Chief Hijangua is being presented at a pivotal point within the classical world, as calls rise for greater social relevance in an art form frequently derided for being out of touch with real-world concerns and lived experiences. Opera warhorses (and related old productions) are frequently programmed now to get covid-scared audiences back into the auditorium; in places where government funding is scant, that is a reality that can’t be ignored. But as The Met itself noted, box office (at least in New York) is being made with precisely with, and not despite, new works. Maybe classical organizations need to be slightly braver with their choices? Maybe a little more trust in audiences would be a good thing? Might this be more than a mere trend? Perhaps Chief Hijangua will receive further productions in international venues? It seems the RSB, along with showcasing Hindundu’s considerable talents, is celebrating their 100th birthday with a powerful symbol of creativity whilst simultaneously throwing down a gauntlet to the greater opera world. Chief Hijuanga runs for three performances at Berlin’s Haus des Rundfunks, and is being done in partnership with Deutschlandfunk Kultur.

In London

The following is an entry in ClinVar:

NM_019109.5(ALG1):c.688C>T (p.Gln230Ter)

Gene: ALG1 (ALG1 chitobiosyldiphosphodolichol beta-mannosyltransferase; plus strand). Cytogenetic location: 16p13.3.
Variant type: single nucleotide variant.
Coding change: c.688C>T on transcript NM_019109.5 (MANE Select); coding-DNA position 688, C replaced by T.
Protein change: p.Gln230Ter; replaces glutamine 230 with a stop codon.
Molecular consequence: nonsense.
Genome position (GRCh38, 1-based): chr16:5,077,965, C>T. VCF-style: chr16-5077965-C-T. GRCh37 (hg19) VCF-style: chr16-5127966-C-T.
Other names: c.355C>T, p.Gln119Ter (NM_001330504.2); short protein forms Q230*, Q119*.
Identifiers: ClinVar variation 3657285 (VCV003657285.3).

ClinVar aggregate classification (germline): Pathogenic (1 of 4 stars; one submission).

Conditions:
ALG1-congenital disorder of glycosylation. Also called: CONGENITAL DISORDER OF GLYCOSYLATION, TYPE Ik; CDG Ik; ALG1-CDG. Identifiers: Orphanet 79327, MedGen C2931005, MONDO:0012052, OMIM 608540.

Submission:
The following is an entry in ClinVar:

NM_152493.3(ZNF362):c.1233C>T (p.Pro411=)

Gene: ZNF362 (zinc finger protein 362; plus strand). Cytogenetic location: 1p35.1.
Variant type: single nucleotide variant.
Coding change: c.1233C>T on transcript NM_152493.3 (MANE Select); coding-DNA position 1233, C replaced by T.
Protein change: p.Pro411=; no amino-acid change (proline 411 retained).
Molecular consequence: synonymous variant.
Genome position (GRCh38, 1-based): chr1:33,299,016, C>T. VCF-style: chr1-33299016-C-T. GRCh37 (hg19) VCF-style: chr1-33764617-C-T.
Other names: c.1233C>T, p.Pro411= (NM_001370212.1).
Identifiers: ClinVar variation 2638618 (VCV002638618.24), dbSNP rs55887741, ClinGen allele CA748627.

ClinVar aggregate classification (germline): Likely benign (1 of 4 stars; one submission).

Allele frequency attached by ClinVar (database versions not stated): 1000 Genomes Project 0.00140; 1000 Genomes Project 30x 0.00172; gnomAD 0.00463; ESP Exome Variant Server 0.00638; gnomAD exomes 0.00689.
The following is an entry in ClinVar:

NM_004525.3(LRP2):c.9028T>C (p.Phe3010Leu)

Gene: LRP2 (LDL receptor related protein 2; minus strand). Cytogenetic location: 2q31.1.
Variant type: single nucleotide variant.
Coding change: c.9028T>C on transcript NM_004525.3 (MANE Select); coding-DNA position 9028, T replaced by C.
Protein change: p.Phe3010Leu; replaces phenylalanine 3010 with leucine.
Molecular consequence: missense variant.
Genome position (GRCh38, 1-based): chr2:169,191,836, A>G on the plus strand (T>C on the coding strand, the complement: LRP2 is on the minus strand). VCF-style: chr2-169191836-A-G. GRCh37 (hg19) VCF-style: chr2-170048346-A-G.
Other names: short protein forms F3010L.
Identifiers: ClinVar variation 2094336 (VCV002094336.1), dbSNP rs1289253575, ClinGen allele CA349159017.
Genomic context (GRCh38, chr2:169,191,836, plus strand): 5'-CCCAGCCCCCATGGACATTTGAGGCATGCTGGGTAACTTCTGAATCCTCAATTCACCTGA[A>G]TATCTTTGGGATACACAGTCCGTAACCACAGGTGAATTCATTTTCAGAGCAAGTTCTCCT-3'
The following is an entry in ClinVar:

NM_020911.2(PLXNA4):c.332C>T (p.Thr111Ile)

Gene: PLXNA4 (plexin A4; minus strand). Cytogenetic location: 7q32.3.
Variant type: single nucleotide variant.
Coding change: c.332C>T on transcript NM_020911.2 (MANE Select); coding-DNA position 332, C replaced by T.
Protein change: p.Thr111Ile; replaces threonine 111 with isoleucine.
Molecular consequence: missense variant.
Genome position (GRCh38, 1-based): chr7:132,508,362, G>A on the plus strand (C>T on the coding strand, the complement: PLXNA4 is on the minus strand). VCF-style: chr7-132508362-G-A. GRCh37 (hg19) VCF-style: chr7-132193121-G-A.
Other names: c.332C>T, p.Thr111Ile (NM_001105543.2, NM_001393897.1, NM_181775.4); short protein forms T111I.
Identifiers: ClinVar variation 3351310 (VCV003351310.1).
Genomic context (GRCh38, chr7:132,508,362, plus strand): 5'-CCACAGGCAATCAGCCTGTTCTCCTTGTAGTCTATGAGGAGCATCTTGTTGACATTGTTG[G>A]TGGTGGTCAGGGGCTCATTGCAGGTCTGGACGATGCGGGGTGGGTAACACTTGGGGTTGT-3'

History, literature, music, and theatre all mix at the Barbican Centre in London this month with King Stakh’s Wild Hunt. Based on the popular 1964 novel by Belarusian writer Uladzimir Karatkievich, the work mixes folk mythology and pointed social commentary related to ongoing political repression in Belarus. Co-director Nicolai Khalezin calls it a story that “combines mysticism and reality, love and hatred, nobility and cowardice, history and modernity.” The work is being presented by Belarus Free Theatre (BFT),  an underground theatre group who were forced into exile in 2021, and who count actors Kim Cattrall and Jeremy Irons, rock musician David Gilmour, and playwright Tom stoppard among their supporters. King Stakh features a score by Olga Podgaiskaya, a composer and active member of Belarusian avant-garde chamber group Five-Storey Ensemble, who will be performing as part of the production.

Conductor Vitali Alekseenok, who leads the musical side, is currently Artistic Director of the annual Kharkiv Music Fest in Ukraine, and wrote about his experience there earlier this summer. In London he leads a troupe which will feature Ukrainian singers Andrei Bondarenko and Tamara Kalinkina, and is being helmed by co-founding BFT Artistic Directors Khalezin and Natalia Kaliada. The latter’s own father recorded the novel in 2009 for an audio book (portions of which will be used in the production). She notes that her father had urged her to stage the novel for years, “not just because it’s one of the greatest Belarusian novels of the last century, but because he deeply understood its relevance.” The work, she continues, “reminds us that the past is not dead, it’s here in Europe today”. Kaliada’s father is unfortunately no longer alive to see the fruits of his daughter’s labour, but its realization is a strong sign of hope, and needed ongoing resistance to Belarusian repressions. King Stakh has its world premiere at the Barbican and will run for four performances.

Remembering…